WEMBLEY // Tempting as it is to ponder the image of the reclusive Russian owner and the 62-year-old Dutchman dancing to the African rhythms in an impromptu dressing room party in the bowels of Wembley, altogether different movements at Chelsea will acquire a greater significance.
Their FA Cup final victory over Everton ended one era, albeit a brief one, as Guus Hiddink exited. Another should commence when Carlo Ancelotti replaces him. The arrivals and departures lounges at Stamford Bridge should be occupied by high-profile players, with CSKA Moscow's Russia international Yuri Zhirkov expected to be the first recruit. Hiddink became the fourth manager in 21 months to step down, though the first of his own volition and the first to retain a position at the club. Given a newly created role as technical adviser, it is to be presumed Roman Abramovich will heed his assessment of Chelsea.
"They've had too many changes," he said and, as Chelsea have had as many managers in two seasons as Manchester United have employed since 1972, that is undeniable. "They recognise that themselves. Stability is key for the club. You need a short-term strategy and a long-term strategy to build a team. There are high demands but this team can and must deliver." Hiddink himself represented the perfect short-term fix, an antidote to Chelsea's problems under Luiz Felipe Scolari. Capable of making a swift assessment of his new charges and rallying a disparate group of players, he reconnected them with a formula for success that Jose Mourinho designed.
That the Portuguese's influence still looms large over Stamford Bridge was confirmed when the build-up to the final was overshadowed by Claude Makelele's disputed allegations that John Terry played a part in Mourinho's sacking. In the process, it highlighted Hiddink's achievements. A club where player power had festered has resembled a happy camp. Hiddink, who is returning to manage Russia full time said: "The working attitude from everyone was superb. Having a team with big-name players, you have to put them on the bench, but they accepted it."
That reflects well on the Dutchman's communication skills. In contrast, Ancelotti is yet to talk publicly in English. His intentions last summer, according to excerpts from his autobiography, were to only add two creators, Xabi Alonso and Franck Ribery. One year on, the question remains the same: comparative continuity or an immediate overhaul of the playing personnel? While Ancelotti is accustomed to operating with an aged side at AC Milan, only John Obi Mikel of those selected to start at Wembley is under 26, Mourinho's men remain near their peak, but for how much longer?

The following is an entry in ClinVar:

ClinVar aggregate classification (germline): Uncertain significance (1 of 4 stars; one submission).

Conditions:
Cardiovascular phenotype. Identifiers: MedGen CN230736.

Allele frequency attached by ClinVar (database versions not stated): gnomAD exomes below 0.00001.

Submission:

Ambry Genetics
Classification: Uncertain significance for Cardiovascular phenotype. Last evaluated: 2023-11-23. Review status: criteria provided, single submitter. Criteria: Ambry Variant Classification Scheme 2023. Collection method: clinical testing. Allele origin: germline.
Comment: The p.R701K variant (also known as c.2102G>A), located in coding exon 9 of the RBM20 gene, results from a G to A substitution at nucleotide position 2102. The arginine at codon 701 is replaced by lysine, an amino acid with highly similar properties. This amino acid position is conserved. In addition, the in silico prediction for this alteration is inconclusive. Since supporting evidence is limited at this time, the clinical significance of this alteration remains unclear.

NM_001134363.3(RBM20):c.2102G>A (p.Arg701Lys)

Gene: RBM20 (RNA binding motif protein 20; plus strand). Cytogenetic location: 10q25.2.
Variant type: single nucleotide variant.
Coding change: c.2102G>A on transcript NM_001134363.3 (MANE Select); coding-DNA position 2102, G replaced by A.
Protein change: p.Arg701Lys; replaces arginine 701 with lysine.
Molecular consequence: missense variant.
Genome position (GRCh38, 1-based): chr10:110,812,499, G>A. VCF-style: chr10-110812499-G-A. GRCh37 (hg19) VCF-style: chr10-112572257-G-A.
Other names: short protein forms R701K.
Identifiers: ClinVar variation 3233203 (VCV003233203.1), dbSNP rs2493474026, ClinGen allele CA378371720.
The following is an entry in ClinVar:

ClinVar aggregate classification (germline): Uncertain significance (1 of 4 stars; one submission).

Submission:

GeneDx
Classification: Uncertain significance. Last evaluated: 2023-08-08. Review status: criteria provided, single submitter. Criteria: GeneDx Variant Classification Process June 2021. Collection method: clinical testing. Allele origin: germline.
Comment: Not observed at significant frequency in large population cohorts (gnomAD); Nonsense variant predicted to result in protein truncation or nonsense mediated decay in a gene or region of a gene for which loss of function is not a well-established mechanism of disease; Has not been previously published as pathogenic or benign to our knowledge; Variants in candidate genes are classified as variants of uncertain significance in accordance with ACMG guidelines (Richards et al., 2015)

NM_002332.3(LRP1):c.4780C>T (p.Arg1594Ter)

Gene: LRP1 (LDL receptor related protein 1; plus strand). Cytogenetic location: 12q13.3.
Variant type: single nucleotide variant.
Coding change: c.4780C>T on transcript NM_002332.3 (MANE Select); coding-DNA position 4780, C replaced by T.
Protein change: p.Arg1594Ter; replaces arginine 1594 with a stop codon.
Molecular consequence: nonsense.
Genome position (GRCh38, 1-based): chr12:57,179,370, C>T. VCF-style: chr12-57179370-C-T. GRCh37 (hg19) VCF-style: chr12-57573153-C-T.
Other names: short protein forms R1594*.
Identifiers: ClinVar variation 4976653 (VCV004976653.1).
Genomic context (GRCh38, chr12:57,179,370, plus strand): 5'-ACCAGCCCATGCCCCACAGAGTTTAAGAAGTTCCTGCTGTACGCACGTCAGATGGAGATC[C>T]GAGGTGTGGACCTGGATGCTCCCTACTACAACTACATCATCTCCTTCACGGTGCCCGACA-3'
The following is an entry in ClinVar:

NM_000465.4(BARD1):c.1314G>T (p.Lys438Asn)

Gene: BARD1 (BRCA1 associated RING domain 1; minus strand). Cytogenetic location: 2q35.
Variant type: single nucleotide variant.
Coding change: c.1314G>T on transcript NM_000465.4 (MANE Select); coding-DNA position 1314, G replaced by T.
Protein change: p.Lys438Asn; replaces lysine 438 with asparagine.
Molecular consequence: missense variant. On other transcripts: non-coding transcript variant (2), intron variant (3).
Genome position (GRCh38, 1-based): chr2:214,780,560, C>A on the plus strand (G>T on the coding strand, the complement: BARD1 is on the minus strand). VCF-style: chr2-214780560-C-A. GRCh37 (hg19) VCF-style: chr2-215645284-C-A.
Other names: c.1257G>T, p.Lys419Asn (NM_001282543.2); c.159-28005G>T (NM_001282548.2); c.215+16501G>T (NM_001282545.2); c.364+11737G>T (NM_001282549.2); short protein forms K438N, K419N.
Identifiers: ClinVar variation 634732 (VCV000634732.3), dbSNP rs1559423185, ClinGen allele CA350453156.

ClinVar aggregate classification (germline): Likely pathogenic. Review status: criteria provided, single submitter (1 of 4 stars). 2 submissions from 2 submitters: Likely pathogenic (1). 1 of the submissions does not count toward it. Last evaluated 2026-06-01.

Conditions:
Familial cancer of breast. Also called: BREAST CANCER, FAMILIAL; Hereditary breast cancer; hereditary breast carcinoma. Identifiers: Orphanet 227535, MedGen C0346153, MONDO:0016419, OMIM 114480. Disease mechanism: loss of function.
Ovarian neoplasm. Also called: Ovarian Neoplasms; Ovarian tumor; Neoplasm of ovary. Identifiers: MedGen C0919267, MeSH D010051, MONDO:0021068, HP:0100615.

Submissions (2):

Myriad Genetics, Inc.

Didier Drogba and Frank Lampard delivered the goals to defeat Everton. At 31 and 30 respectively, they rank among the many experienced players. Ancelotti's verdict on Drogba, who veers from indefensible or impossible to defend against, will be instructive. One of the senior citizens guaranteed to stay, despite losing his place to Mikel, is Michael Ballack. The 32-year-old German announced he had agreed an extended contract. A voice of realism, he immedia-tely admitted that Chelsea's aims extend beyond retaining the FA Cup and underlined the scale of Ancelotti's task.
"You always want to win something you haven't won," said the midfielder. "Next year, the focus like always will be on the Premier League and the Champions League. It is not always like it was under Guus where somebody comes in and the team starts winning straight away: that is not normal." It is not. But besides securing silverware, Hiddink also raised the bar for his successor and enabled Chelsea to postpone decisions about the long-term direction of the club and the futures of the most successful side in their history. Now such choices must be made as, despite his designation as technical adviser, the Dutchman has consigned himself to their past. Nostalgia doesn't normally set in within the space of a few days, but Chelsea may soon reflect wistfully on the three, heady months when they danced to Hiddink's tune.